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by Caleb Crawford
Califonia Wild Sheep - Spring 2013

HF-Calib-150Matt's emphatic, "Take him!" had hardly been uttered when toots exploded, launching the 130 grain Federal Triple Shock bullet steeply downward that smashed into the excellent Orocopia ram. In the blink of an eye, I was the happiest guy on the planet.

It all started back in June 2012. I'd received a letter from DFG congratulating me for being drawn for themdesert sheep hunt in the Orocopia Mountains. If I'd only known! I called Dad, "What's this all about?" And he started laughing. He had put in applications for both of us, never saying a word to me. Surprise! We talked for a moment, then Dad said he'd call Uncle Paul. Gazillion phone calls later we were hooked up with Cliff St. Martin and Dry Creek Outfitters. Cliff is
a lifelong friend of my Dad.

I'm a student in San Luis Obispo and work for Tognazzini's Dockside Fish Market in Morro Bay. I owe my two bosses, Capt. Mark and Mark T., a ton of thanks for their understanding and support. I've hunted deer and pigs in California, and deer and elk in Colorado, but never anything like this. Talk about your life-changing experiences!

The day after receiving the letter I began training in earnest. I knew what was in store and with whom I would be hunting. All those guys are in great condition, so I would be also. Frank Smith, my trainer at Club 24 in San Luis, devised a training regimen bordering on diabolical. I'm sure he lay awake nights conjuring new ways to torture me. It worked. I was ready. I also spent many hours at the shooting range. I tried nearly every ammunition sold. Toots, my old Remington 270, decided she preferred Federal Premiums Barns Triple Shock in 130 grains. I just wish I'd paid more attention to my footwear. I'd borrowed Mark T.'s Cabela's boots. I should have spent more time in them!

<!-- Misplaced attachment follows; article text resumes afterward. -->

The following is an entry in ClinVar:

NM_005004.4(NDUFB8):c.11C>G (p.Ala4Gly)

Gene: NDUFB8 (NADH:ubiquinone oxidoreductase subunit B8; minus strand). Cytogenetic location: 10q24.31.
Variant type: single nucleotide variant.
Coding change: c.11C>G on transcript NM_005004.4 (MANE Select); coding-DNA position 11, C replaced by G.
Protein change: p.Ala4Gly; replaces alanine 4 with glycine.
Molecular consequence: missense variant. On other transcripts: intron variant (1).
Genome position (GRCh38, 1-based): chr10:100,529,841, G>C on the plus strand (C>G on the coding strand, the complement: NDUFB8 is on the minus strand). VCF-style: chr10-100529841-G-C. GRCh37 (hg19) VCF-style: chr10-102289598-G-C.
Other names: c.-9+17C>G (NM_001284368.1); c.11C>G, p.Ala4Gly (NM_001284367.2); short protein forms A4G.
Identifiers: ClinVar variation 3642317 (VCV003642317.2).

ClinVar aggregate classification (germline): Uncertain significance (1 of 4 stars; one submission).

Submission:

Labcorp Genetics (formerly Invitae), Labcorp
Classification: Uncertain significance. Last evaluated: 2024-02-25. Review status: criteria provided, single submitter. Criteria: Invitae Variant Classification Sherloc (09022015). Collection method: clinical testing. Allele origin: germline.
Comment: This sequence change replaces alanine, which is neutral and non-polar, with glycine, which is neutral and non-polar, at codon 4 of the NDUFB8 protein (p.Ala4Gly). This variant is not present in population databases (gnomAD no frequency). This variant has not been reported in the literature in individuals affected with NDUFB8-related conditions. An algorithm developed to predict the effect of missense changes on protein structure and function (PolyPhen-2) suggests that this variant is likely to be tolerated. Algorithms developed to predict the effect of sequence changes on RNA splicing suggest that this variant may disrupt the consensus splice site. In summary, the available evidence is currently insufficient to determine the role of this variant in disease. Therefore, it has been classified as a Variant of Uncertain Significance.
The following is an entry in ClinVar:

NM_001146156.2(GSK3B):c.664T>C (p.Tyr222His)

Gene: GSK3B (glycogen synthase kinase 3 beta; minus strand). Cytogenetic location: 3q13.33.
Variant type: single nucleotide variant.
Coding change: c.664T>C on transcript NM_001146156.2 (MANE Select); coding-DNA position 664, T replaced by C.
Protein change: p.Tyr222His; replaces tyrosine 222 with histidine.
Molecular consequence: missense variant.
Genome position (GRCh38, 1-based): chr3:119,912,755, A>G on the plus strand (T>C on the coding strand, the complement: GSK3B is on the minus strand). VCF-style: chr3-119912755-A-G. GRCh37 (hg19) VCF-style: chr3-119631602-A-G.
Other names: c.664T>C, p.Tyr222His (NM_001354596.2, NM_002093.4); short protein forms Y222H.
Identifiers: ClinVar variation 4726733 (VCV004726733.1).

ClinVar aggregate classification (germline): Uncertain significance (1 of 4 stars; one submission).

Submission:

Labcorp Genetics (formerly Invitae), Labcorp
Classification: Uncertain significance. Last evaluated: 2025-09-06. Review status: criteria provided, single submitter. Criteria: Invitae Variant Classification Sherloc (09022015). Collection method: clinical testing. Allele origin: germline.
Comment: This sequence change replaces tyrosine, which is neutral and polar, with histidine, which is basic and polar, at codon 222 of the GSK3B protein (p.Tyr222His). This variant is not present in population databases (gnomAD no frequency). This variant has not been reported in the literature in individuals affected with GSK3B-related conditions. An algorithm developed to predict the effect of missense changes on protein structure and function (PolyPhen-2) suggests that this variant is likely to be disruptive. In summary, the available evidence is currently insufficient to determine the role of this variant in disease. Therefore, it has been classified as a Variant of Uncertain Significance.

I took a lot of good-natured ribbing at work. Mark T. has been applying for a ram tag for years. While we were loading the Captain's boat I'd hear stuff like, "Is that all you're going to carry ram boy?" Or, "How are you going to get that ram out if that's all you can haul?"

Finally, December 14, 2012, we loaded up the old Dodge and blasted off. Showtime! We had to hurry- the world was supposed to end on the 21st. We arrived at camp about 4:30p.m. to a steady rain. It had been raining most of the day. We unloaded our equipment and settled in. After introductions, Tim Mercier showed us around and went over some details, and then we joined the others in Grover's Palace, the cook tent. Hunting stories flowed, and then strategies were discussed. The rain would change things. After dinner we talked a bit longer, and then turned in. The next morning dawned cold and wet. We had to hang in camp longer than usual. Apparently optics aren't much use in a rainstorm. It cleared up about 9:30 a.m. and we headed out. We parked the rigs and began our climb. We were into sheep fromthe get-go.

Because of the previous day's rain, everything was bright, clear, and wet. There was a heavy mist that made glassing difficult. We had to wait for windows to open in order to see anything. They had seen a big ram earlier in the week, so everyone was upbeat.

I was hunting with Cliff, his son Matt, and partner, Tim Mercier. They had sent Shawn Lindey, Brooks Stiltz, and Troy Scott to other areas to search. These guys make up a hunter's "Dream Team," if you will.

About 3:30 p.m. we saw him: a really good ram, he was heavy, dropped low, wide, and had flaring tips. It was too late to go after him, so we put him to bed and bailed off the peak.

Sunday, December 16, we were back on the hill. We found the ram in a draw farther down the canyon. Serious discussion followed. If we went after him today, we would have to take him out to the canal road miles off. There was no way we were taking him back up the hill.